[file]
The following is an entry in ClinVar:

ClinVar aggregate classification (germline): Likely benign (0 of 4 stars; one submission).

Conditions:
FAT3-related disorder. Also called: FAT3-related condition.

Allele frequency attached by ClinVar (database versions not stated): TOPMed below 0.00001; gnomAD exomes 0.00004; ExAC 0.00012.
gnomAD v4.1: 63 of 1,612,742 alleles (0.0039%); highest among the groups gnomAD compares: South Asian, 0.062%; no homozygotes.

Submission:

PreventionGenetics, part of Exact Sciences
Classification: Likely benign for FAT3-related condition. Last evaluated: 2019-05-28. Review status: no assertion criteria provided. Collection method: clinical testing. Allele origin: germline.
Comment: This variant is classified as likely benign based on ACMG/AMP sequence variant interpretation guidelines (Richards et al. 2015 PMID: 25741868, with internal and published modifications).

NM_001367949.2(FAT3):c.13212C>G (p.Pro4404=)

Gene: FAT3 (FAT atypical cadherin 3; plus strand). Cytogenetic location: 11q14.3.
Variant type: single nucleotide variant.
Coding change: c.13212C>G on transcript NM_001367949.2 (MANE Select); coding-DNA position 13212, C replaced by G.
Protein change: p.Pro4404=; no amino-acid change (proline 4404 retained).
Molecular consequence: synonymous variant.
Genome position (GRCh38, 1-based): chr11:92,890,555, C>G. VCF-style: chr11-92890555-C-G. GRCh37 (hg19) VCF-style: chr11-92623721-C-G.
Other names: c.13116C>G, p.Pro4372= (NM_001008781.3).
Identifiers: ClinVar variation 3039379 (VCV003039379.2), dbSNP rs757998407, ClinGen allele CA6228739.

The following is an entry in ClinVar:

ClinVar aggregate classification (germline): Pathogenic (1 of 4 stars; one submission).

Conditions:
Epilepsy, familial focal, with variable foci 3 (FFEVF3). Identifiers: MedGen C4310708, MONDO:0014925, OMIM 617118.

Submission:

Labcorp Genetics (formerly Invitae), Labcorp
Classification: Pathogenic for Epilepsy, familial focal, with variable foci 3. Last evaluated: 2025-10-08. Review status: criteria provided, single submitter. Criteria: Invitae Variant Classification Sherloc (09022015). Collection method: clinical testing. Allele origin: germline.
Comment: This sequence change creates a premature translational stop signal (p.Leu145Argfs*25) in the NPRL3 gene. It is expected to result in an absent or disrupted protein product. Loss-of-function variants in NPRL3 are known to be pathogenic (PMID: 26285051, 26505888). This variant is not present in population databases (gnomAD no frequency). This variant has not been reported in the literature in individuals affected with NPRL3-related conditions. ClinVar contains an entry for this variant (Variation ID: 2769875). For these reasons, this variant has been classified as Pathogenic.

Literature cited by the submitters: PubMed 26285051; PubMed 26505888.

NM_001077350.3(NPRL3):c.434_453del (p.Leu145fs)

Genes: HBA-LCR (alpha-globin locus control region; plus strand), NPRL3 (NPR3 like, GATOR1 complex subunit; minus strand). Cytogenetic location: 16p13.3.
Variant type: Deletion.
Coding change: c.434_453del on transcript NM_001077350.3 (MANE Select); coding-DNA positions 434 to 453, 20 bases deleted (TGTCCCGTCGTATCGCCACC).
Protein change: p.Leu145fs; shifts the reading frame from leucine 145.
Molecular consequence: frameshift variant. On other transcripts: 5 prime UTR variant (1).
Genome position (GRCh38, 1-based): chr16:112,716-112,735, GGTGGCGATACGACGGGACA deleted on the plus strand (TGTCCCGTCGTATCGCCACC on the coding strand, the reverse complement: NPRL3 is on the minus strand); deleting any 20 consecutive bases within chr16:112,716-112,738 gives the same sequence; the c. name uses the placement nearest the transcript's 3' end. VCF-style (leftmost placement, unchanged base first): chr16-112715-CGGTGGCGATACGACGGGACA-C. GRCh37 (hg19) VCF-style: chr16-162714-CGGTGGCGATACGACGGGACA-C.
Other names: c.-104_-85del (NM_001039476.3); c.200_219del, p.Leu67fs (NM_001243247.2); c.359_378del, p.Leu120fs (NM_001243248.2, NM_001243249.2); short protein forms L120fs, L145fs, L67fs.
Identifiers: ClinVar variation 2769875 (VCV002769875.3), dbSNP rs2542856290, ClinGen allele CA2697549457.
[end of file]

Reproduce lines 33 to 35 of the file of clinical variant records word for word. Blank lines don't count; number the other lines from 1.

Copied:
Protein change: p.Leu145fs; shifts the reading frame from leucine 145.
Molecular consequence: frameshift variant. On other transcripts: 5 prime UTR variant (1).
Genome position (GRCh38, 1-based): chr16:112,716-112,735, GGTGGCGATACGACGGGACA deleted on the plus strand (TGTCCCGTCGTATCGCCACC on the coding strand, the reverse complement: NPRL3 is on the minus strand); deleting any 20 consecutive bases within chr16:112,716-112,738 gives the same sequence; the c. name uses the placement nearest the transcript's 3' end. VCF-style (leftmost placement, unchanged base first): chr16-112715-CGGTGGCGATACGACGGGACA-C. GRCh37 (hg19) VCF-style: chr16-162714-CGGTGGCGATACGACGGGACA-C.